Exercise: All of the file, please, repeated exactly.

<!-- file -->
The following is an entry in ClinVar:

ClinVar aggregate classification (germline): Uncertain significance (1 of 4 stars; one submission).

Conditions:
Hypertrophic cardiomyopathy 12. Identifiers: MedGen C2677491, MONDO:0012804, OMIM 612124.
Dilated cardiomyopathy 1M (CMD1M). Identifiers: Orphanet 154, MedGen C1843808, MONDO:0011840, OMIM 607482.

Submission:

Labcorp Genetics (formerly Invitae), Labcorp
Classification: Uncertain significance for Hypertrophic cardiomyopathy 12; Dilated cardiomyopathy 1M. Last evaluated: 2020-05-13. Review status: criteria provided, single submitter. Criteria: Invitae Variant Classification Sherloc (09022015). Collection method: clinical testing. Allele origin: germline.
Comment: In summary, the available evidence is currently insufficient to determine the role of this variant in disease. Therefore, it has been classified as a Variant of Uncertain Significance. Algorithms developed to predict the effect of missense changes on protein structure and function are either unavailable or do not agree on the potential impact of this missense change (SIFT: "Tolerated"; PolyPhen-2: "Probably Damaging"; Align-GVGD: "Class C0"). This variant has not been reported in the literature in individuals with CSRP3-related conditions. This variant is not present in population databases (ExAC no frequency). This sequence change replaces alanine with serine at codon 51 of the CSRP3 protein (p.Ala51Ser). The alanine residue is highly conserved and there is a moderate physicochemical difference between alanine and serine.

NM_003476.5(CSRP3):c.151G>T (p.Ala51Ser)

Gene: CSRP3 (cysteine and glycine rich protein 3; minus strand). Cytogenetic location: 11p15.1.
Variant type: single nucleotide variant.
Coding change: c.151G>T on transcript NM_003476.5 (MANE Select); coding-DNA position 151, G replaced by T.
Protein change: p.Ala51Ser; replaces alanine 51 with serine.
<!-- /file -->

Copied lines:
The following is an entry in ClinVar:

ClinVar aggregate classification (germline): Uncertain significance (1 of 4 stars; one submission).

Conditions:
Hypertrophic cardiomyopathy 12. Identifiers: MedGen C2677491, MONDO:0012804, OMIM 612124.
Dilated cardiomyopathy 1M (CMD1M). Identifiers: Orphanet 154, MedGen C1843808, MONDO:0011840, OMIM 607482.

Submission:

Labcorp Genetics (formerly Invitae), Labcorp
Classification: Uncertain significance for Hypertrophic cardiomyopathy 12; Dilated cardiomyopathy 1M. Last evaluated: 2020-05-13. Review status: criteria provided, single submitter. Criteria: Invitae Variant Classification Sherloc (09022015). Collection method: clinical testing. Allele origin: germline.
Comment: In summary, the available evidence is currently insufficient to determine the role of this variant in disease. Therefore, it has been classified as a Variant of Uncertain Significance. Algorithms developed to predict the effect of missense changes on protein structure and function are either unavailable or do not agree on the potential impact of this missense change (SIFT: "Tolerated"; PolyPhen-2: "Probably Damaging"; Align-GVGD: "Class C0"). This variant has not been reported in the literature in individuals with CSRP3-related conditions. This variant is not present in population databases (ExAC no frequency). This sequence change replaces alanine with serine at codon 51 of the CSRP3 protein (p.Ala51Ser). The alanine residue is highly conserved and there is a moderate physicochemical difference between alanine and serine.

NM_003476.5(CSRP3):c.151G>T (p.Ala51Ser)

Gene: CSRP3 (cysteine and glycine rich protein 3; minus strand). Cytogenetic location: 11p15.1.
Variant type: single nucleotide variant.
Coding change: c.151G>T on transcript NM_003476.5 (MANE Select); coding-DNA position 151, G replaced by T.
Protein change: p.Ala51Ser; replaces alanine 51 with serine.